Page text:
All I can say is, thank God none of the legendary Georgetown hostesses and grande dames is left in Washington to see this day.
The city may just as well roll up the red carpet and shut its doors after what we have just learned.
I'm talking about the woman who was arrested, handcuffed and jailed for driving under the influence after having had one glass of wine with dinner. She tested at .03, but that was enough for the police to take her in.
When I was covering parties in Georgetown, at the White House and on Embassy Row in the '70s, five-course dinners were de rigueur. There would be martinis and Dubonnet at cocktail time. Dinner would begin with terrapin soup and sherry, then move on to the turbot and a sincere Sancerre. Next would come the beef Wellington, accompanied by a decent Mouton Rothschild. We would stay with the red wine through the salad and cheese course, and naturally crepes suzette would require Dom Perignon. After dinner, when the gentlemen retired to the library and the ladies upstairs with the hostess, the postprandial liqueurs would be served.
And yes, except for the very very high-ups who had chauffeurs, everybody drove home.
What are we to do now? Who knew that in the District, according to the ironically named arresting officer Dennis Fair, "we have zero tolerance. . . . Anything above .01, we can arrest."
Do the police understand that in Washington, business is conducted after hours? That parties here are like a marketplace where contacts are made, deals are proposed, leaks sprung, information exchanged, diplomacy conducted?
President Bush doesn't drink. However, that doesn't mean that nobody else in Washington does. The number of courses may have dropped from five to three, but the booze is still flowing. White wine with the first course, red with the main, champagne with dessert.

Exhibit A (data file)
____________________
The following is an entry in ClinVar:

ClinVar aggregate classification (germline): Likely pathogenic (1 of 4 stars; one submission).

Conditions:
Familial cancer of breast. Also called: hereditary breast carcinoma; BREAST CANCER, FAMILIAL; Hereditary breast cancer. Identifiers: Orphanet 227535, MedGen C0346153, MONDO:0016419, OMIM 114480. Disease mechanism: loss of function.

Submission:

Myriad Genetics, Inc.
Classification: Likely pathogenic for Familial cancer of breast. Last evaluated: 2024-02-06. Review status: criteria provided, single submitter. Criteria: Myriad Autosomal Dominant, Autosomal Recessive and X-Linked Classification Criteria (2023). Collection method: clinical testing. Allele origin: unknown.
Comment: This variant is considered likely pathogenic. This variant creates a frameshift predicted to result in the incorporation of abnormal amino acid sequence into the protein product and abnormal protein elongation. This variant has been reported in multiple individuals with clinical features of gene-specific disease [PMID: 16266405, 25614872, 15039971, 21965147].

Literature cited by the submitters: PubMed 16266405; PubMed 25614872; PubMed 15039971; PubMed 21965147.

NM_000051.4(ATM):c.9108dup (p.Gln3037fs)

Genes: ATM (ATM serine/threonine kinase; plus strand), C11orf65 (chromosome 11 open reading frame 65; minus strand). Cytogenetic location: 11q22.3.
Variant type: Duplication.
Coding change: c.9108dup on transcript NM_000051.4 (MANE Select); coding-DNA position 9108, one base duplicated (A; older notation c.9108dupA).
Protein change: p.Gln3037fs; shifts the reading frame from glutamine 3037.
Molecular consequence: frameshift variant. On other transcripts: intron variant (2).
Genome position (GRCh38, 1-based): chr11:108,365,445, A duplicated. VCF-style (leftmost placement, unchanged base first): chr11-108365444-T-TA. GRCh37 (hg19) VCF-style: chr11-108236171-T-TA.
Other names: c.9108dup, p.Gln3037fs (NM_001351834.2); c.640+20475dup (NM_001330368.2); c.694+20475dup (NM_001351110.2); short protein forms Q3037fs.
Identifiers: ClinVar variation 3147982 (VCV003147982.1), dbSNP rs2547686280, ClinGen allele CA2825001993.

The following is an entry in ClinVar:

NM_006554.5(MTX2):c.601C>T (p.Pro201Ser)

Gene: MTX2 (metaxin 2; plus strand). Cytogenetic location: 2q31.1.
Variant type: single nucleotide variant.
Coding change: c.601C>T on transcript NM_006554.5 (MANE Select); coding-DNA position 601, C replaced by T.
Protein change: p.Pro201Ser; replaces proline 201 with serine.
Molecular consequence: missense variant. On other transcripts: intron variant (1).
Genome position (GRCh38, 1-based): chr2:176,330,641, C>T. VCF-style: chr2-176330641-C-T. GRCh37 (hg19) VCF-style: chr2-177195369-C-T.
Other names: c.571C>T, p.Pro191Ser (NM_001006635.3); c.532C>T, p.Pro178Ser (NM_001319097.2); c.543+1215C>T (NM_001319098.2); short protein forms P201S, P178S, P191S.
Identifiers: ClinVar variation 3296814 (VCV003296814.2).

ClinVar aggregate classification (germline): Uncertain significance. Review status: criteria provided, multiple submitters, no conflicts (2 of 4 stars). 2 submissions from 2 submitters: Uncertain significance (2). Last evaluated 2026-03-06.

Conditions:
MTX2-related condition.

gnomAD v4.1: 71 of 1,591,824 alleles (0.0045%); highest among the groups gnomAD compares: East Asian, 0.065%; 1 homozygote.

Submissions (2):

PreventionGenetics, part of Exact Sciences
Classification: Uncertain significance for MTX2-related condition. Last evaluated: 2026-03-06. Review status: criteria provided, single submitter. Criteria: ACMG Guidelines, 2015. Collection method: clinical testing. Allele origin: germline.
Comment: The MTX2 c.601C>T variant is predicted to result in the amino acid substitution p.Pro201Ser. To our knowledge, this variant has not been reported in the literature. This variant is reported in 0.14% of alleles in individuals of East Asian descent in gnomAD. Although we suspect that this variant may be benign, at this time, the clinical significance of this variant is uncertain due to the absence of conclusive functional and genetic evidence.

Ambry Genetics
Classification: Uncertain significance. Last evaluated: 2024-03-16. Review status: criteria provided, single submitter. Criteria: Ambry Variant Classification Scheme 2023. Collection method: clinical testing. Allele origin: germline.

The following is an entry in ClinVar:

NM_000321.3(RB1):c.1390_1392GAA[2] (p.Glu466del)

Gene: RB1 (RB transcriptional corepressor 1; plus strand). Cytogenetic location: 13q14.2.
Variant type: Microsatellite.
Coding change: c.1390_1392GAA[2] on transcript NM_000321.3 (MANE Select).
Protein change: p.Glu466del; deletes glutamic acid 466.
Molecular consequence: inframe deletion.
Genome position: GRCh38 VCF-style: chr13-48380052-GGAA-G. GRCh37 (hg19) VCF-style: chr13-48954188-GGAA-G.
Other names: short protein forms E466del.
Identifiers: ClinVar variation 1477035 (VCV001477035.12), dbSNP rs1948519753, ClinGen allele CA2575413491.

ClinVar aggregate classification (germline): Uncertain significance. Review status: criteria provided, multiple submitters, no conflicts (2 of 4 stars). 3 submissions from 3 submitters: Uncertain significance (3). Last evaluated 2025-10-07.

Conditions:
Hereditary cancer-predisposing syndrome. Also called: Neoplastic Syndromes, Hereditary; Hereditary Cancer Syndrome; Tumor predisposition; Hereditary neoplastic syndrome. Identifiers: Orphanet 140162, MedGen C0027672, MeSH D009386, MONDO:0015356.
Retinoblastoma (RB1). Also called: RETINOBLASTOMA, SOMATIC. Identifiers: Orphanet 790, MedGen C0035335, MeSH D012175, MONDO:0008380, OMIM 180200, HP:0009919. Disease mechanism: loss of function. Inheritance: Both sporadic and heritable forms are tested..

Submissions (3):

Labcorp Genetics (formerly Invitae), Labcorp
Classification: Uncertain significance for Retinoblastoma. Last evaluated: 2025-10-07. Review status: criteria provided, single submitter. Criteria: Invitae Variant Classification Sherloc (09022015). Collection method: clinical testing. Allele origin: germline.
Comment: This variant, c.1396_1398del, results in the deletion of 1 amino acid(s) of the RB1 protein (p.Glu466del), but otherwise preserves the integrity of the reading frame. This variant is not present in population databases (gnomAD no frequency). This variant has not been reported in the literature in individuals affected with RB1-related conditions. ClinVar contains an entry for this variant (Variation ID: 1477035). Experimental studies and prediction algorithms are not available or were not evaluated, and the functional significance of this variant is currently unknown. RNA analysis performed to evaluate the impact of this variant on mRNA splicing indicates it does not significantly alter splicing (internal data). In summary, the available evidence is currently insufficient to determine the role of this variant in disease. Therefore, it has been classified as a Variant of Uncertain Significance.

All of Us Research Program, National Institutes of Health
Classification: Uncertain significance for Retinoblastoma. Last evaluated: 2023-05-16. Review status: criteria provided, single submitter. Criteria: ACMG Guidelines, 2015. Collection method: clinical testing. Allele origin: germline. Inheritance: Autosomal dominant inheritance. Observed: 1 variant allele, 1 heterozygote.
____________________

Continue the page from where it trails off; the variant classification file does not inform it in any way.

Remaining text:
I would suggest that if District officials are serious about this law, they should start charging fines for drinking violations. All they have to do is place officers outside the White House after every state dinner and the embassies after official dinners. Also the State Department and the Capitol, the Kennedy Center and other charity venues. The police could just nail people when they come out, unable to stand on one foot for 30 seconds.
The fines could pay for schools, health care, garbage pickup, snow removal and even big raises for the most diligent police officers.
Then we could move the capital to Philadelphia. Because it would be over in Washington. Who's going to drive to some horrible official party knowing that they can't have a drink? And if they do they're likely to end up in the slammer. How do you think people get through these parties anyway? It's not by drinking Diet Coke.
I think the only thing to do is to bid farewell to the Washington Party and raise a glass to the good old days.
Just don't try to drive home.